Policy Recommendations X

Virginia Tech Cyberschool

"Creating a Virtual College out of Cyberschool"

Len Hatfield and Timothy W. Luke
Coordinators, Cyberschool
November 24, 1997

After nearly four years of experimental experience, the Virginia Tech Cyberschool has proven the remarkable potential of computer-mediated communications for teaching undergraduate and graduate level courses "virtually" both on-campus and at a distance. As an initiative launched during Spring 1994 by the University's largest college, Arts and Sciences, the Virginia Tech Cyberschool has mobilized faculty in many departments to rethink and restructure how they teach. Moreover, the Faculty Development Initiative has provided the technical training and technological tools needed to make these restructured classes part of the University's standard operating procedures.

Many things, however, have changed in the University's overall environment as we enter Spring 1998. In Australasia, North America and western Europe, the World Wide Web is an integral part of most informed citizens' everyday life. Computer ownership, Internet access, and software functionality are much greater than they were in 1994. The University's basic policy plans and the latest self-study both are centered upon turning technological excellence into Virginia Tech's special niche in the international marketplace. And, finally, scores, if not hundreds, of the University faculty are ready to teach with technological enhancements in ways that could transform significantly what an educated person, a university degree holder, or a literate citizen can become in today's informational world economy.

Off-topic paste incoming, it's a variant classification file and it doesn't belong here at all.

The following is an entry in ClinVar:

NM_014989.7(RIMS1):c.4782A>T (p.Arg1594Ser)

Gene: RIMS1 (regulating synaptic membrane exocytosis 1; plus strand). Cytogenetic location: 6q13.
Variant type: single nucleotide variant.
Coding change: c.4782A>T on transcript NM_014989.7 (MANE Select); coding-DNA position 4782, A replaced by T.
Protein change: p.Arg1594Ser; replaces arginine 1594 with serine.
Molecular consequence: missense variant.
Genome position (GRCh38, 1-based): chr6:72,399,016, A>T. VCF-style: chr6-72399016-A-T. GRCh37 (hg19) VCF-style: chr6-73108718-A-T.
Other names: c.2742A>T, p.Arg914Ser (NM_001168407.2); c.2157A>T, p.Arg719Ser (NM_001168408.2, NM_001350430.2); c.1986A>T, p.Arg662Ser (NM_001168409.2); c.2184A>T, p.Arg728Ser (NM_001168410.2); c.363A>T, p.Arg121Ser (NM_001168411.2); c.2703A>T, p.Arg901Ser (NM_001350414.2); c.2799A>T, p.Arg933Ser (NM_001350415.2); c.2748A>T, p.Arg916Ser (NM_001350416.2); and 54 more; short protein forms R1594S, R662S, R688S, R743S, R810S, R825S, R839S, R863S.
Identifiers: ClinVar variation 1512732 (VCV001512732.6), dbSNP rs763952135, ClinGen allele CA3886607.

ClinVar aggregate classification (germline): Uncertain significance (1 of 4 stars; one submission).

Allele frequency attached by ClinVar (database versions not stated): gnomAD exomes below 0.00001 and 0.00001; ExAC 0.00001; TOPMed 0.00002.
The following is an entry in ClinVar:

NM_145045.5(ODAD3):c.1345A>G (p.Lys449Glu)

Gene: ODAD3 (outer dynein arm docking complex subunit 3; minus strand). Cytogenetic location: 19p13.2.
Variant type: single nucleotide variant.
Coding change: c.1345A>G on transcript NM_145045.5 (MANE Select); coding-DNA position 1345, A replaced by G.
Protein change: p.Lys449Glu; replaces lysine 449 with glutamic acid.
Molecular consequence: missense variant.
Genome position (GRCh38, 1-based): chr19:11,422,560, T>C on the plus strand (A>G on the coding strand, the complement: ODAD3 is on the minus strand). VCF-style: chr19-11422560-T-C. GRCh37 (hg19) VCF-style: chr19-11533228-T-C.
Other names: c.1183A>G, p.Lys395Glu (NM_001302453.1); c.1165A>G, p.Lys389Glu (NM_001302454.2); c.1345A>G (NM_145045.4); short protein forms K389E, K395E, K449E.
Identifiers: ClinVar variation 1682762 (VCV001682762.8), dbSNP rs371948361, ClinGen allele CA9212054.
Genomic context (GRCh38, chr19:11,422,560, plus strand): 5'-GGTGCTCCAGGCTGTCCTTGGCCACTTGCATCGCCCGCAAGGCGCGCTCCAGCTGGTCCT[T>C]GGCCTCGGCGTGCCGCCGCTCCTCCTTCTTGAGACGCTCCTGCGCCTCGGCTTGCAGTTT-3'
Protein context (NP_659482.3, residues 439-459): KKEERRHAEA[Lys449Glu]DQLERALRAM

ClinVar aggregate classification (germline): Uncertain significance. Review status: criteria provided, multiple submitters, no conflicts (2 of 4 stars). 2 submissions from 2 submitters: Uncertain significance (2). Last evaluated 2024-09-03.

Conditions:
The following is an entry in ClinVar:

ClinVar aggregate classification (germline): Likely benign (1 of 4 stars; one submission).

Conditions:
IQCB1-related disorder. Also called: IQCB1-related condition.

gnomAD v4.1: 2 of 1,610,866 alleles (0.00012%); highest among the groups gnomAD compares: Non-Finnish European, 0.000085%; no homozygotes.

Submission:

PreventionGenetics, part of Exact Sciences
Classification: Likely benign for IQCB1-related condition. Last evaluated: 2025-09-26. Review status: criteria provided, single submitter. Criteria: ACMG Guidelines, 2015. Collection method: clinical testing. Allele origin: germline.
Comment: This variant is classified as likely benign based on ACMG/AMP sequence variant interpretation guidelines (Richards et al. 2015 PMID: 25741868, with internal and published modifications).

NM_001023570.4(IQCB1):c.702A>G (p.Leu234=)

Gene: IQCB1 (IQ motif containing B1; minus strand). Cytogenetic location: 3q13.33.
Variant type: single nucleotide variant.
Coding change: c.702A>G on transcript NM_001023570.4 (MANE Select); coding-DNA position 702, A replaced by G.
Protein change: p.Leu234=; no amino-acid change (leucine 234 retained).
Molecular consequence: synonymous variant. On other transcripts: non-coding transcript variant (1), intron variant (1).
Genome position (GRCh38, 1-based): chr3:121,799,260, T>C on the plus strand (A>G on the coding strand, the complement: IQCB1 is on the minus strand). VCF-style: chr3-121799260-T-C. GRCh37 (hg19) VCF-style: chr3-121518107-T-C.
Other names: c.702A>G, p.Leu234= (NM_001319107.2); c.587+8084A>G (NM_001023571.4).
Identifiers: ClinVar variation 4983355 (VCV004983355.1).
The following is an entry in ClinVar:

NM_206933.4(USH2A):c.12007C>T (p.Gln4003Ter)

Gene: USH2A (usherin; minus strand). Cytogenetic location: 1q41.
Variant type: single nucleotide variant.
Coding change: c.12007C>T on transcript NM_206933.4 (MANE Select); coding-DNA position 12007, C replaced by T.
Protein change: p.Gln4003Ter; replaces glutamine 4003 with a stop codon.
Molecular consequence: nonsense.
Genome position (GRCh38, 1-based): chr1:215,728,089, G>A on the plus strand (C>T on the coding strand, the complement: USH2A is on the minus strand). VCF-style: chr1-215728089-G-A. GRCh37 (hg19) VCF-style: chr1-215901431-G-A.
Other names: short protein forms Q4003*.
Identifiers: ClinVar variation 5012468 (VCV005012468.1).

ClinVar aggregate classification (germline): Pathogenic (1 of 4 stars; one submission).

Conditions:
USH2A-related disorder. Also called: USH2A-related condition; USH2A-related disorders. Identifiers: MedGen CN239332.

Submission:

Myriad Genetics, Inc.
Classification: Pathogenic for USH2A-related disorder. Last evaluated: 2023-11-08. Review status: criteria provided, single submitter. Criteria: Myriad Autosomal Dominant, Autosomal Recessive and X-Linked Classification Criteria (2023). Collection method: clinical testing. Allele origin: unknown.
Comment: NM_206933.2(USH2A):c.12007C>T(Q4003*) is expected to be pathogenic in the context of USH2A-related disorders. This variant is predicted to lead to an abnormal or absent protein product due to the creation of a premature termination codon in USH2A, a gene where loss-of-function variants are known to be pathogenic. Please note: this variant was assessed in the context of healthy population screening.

This state of affairs has arisen largely through the grass-roots efforts of Cyberschool faculty in concert with small support from the Center for Undergraduate Teaching and with the major changes evolving from the Faculty Development Institute. But such excellent efforts from the 'bottom-up' have the inherent disadvantage of being somewhat piecemeal and fragmentary. The time has come, the Cyberschool faculty all feel, for a clear University-wide administrative structure to manage these many changes, a 'top-down' response, as it were, to meet the growing number of grass-roots initiatives in this domain. There already is considerable name recognition attached to the Virginia Tech Cyberschool, and this new administrative structure could simply assume this name. Alternately, the Division of Continuing Education at Virginia Tech also could be given the authority to offer for-credit classes. Whether it is called the Virginia Tech Cyberschool, Virtual Tech, or the School of On-Line Studies is less important than providing organizational predictability, base budget support, and managerial coordination to this series of exciting new developments.